This July I spent two surreal weeks volunteering with elephants with an organisation in Sri Lanka. I can’t praise the project enough, I loved every minute. One thing to say about this project is that there is no interaction with the elephants, which is the main reason why I chose it. Here are 10 reasons why I had the experience of a lifetime.
The Project’s Credibility
Some volunteer projects are put on for tourists which people do know about and it can be hard to find a genuine project without actually going there yourself. This project however is as authentic as they get. The work that the organisation does to help with the conflict between humans and elephants is inspiring. They’ve transformed the conservation area since the organisations inception and have hugely reduced the conflict. Electric fences have been set up around farms, a bus route created to take children to school and they are currently working on a bee project to mitigate elephants going near farms.
Each day we helped to gather data surrounding the elephants. Sometimes we would analyse their feces (it’s only grass mainly!). We’d see if they’d been near the farms by what they’d eaten. Some mornings we would monitor the electric fences. My favourite activity was visiting the local farmers and interviewing them about the human-elephant conflict. I learned a vast amount about elephant conservation on this trip and got to see for my own eyes scientists and conservationists in action.
The staff were so inviting and welcoming which really made a lasting impression. They weren’t just put there for the volunteers, they were regularly out collecting scientific research and monitoring the elephants. One researcher named Chandima, was extremely knowledgeable and passionate about conservation. I would ask him numerous questions about his life and the elephants and he would happily tell me all about it. It’s definitely the people that can make an experience even more memorable.
My favourite thing we did whilst i was in Sri Lanka was this. Each afternoon we would go to the “tank” (a lake) and sit quietly waiting for elephants to appear. We would fill out data collection sheets identifying each elephant and monitoring their behaviour. Sometimes we would see a solitary bull and occasionally a large family would appear from the jungle. Once, we saw around 23 elephants all at once! There were no tourists around, just the locals. This was a massive contrast to visiting national parks where there would be a mass of jeeps crowding the elephants.
The ahouse I lived in was in the middle of the jungle. All that was to be seen for miles were trees and forest. I had no idea how rural it would be, the bedroom didn’t have any walls! It was a bit of a shock at first but I grew to love the rustic nature of the place and being able to look at the stars at night. The shower was unbelievable too. It overlooked the jungle and wildlife. I’ve never experienced a wilderness like this before, I was covered in dust from the roads. Insects and geckos would fall on our heads but I’d probably choose living in this wilderness over a 5 star hotel anyday.
One day in the first week we collected data about damaged crops before interviewing local farmers about the human-elephant conflict. Despite less returns from their crops (up to 30,000LKR a year), the farmers showed no aggression towards the elephants. Rather, each farmer we spoke to was very fond of the gentle giants. This care and compassion they showed towards an animal who destroyed up to a third of their produce, their livelihood, was inspiring and something we should all learn from.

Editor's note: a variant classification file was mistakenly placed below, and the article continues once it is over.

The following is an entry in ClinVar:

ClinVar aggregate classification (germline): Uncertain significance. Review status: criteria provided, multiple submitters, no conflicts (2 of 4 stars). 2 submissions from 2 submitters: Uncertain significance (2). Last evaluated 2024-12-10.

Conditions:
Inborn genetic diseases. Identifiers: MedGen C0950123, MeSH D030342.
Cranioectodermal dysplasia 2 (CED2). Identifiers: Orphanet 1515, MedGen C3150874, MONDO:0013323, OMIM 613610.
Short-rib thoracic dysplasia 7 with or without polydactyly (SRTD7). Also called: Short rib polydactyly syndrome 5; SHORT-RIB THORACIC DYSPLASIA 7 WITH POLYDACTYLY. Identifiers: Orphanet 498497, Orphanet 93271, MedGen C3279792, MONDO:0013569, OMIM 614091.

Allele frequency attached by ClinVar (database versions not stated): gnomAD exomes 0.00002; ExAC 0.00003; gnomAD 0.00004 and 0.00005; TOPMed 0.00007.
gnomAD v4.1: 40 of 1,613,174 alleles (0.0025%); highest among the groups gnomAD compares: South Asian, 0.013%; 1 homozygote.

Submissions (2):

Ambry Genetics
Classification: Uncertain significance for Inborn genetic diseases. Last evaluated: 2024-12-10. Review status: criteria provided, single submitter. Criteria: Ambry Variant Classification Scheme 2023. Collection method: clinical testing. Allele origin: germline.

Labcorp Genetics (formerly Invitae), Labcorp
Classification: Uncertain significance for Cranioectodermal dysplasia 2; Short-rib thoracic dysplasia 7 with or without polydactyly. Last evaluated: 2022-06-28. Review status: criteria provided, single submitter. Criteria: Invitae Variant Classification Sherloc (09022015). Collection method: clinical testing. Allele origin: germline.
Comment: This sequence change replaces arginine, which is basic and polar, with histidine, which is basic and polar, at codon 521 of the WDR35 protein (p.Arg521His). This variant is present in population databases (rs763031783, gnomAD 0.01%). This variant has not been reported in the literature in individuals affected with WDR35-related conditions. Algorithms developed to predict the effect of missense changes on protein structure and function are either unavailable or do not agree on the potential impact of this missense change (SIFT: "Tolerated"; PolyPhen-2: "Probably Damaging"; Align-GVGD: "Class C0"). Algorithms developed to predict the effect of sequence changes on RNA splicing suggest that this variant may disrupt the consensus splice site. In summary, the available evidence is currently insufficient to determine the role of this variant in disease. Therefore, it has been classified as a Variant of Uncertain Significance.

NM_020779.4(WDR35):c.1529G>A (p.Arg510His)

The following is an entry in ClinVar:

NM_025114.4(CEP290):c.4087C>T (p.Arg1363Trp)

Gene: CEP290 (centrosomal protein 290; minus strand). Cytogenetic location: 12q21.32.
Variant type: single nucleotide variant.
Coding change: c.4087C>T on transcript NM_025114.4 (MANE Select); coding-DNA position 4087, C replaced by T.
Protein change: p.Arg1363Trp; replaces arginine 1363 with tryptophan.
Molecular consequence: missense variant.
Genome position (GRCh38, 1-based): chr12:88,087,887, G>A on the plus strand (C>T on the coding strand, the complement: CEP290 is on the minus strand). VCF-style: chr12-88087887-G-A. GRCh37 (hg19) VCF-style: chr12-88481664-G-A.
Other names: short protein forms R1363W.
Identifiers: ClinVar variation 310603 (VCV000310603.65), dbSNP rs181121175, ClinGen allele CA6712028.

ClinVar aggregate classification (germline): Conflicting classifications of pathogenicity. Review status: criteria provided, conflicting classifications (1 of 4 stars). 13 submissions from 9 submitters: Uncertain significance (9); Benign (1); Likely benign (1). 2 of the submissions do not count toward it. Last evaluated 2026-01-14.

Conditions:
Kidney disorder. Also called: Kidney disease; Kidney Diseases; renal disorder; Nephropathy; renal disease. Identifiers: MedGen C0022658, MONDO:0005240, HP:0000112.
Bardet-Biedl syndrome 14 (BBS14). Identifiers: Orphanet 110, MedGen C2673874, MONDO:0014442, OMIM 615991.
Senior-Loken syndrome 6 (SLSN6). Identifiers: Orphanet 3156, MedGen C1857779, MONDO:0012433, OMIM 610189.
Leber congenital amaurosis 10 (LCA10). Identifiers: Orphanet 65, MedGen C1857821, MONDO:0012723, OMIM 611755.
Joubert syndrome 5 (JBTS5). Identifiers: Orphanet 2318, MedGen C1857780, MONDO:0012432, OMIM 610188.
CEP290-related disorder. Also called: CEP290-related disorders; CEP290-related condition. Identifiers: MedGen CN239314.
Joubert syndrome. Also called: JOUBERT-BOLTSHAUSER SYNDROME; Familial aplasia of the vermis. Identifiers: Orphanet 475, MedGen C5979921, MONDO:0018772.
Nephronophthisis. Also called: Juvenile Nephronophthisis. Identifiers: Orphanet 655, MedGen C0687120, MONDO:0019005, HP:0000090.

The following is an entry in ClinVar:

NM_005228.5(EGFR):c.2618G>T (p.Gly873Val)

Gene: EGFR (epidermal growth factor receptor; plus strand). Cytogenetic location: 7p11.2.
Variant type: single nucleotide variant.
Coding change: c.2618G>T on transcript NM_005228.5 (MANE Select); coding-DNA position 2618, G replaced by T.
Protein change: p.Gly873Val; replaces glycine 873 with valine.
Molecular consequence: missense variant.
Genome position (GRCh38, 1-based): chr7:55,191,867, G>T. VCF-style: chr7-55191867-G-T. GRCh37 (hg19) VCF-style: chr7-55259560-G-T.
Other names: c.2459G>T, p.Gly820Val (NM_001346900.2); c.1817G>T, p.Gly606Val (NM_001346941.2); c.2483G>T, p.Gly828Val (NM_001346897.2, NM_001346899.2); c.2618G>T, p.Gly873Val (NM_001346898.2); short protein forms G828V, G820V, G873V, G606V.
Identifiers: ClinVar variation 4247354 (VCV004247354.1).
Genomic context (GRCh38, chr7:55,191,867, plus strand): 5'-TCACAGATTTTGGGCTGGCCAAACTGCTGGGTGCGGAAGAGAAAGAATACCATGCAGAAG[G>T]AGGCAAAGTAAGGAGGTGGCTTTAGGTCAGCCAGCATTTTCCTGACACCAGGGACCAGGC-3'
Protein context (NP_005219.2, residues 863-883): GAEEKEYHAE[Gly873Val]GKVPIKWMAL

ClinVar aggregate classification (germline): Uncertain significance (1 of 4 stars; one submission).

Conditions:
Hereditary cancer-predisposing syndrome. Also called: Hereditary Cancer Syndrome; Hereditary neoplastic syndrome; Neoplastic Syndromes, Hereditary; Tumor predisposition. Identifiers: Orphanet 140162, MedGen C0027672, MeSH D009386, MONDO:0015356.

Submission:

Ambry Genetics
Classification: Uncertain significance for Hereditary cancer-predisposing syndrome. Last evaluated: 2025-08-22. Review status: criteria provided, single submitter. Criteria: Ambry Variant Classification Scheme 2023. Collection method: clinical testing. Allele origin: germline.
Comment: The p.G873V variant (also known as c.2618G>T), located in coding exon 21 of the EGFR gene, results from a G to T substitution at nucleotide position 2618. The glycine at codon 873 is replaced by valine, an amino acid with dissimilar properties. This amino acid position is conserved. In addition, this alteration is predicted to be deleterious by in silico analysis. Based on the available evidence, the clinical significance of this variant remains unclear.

Everyday was amazing on the programme but a day in my second week really stood out for me. In the morning we monitored the perimeters visiting the local farmers along the way. They welcomed us with plenty of fresh, delicious fruit. Later on at the lake we observed 21 elephants huddled together whilst watching the sunset behind them. This included a family of 17 who moved close together when dogs or men on motorbikes came near. Various bull elephants arrived to drink from the water and chased after the dogs, trumpeting away. We stayed later than usual and after sunset we used night vision goggles to view the elephants whilst listening to them moving about in the jungle.
This is a photo of all the fantastic volunteers I met from around the world who were out in Sri Lanka with me. When we weren’t out collecting data or observing elephants we were found playing card games like UNO around the table. We had free time at the weekends and spent them either at the beach or at the volunteer house.
Going to Wasgomuwa National Park
Included with the programme, we got one free trip to the nearby Wasgomuwa National Park, home to elephants, leopards and sloth bears. We were unfortunate enough to not see either of the latter but we did see monkeys and elephants. Near the end of our visit we saw a group of male elephants playing in the water including one with big tusks! (only around 5% of males in Sri Lanka have these tusks).
One thing I couldn’t not mention was the food! Home cooked traditional Sri Lankan food for all three meals everyday. More rice and curry than I’ve ever eaten in my life and it was so tasty. I particularly enjoyed the Dhal and other various curries; made even better when accompanied with poppadoms.
We are so glad you had such an amazing trip Tasha. Thank you for sharing your experiences with us. If you want to know more about our elephant volunteering project in Sri Lanka please look at our project page or fill out a booking form to enquire further!